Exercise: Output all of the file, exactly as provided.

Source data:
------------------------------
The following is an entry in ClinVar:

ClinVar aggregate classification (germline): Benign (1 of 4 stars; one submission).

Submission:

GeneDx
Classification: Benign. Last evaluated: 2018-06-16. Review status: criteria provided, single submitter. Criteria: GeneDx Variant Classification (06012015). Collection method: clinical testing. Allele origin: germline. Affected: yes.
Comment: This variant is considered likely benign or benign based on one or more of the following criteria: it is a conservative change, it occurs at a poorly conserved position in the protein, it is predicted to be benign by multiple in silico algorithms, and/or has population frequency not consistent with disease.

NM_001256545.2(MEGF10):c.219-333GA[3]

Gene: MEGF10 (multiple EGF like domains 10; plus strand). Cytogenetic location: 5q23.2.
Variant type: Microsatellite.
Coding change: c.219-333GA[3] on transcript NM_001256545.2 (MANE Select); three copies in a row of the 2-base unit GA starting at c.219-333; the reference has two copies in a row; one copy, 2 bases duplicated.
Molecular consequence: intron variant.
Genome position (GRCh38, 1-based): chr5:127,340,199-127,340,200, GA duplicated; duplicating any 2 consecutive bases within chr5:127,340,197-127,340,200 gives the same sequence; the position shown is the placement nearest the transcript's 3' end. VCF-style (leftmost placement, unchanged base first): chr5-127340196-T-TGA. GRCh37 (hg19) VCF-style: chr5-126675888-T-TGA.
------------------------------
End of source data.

The following is an entry in ClinVar:

ClinVar aggregate classification (germline): Benign (1 of 4 stars; one submission).

Submission:

GeneDx
Classification: Benign. Last evaluated: 2018-06-16. Review status: criteria provided, single submitter. Criteria: GeneDx Variant Classification (06012015). Collection method: clinical testing. Allele origin: germline. Affected: yes.
Comment: This variant is considered likely benign or benign based on one or more of the following criteria: it is a conservative change, it occurs at a poorly conserved position in the protein, it is predicted to be benign by multiple in silico algorithms, and/or has population frequency not consistent with disease.

NM_001256545.2(MEGF10):c.219-333GA[3]

Gene: MEGF10 (multiple EGF like domains 10; plus strand). Cytogenetic location: 5q23.2.
Variant type: Microsatellite.
Coding change: c.219-333GA[3] on transcript NM_001256545.2 (MANE Select); three copies in a row of the 2-base unit GA starting at c.219-333; the reference has two copies in a row; one copy, 2 bases duplicated.
Molecular consequence: intron variant.
Genome position (GRCh38, 1-based): chr5:127,340,199-127,340,200, GA duplicated; duplicating any 2 consecutive bases within chr5:127,340,197-127,340,200 gives the same sequence; the position shown is the placement nearest the transcript's 3' end. VCF-style (leftmost placement, unchanged base first): chr5-127340196-T-TGA. GRCh37 (hg19) VCF-style: chr5-126675888-T-TGA.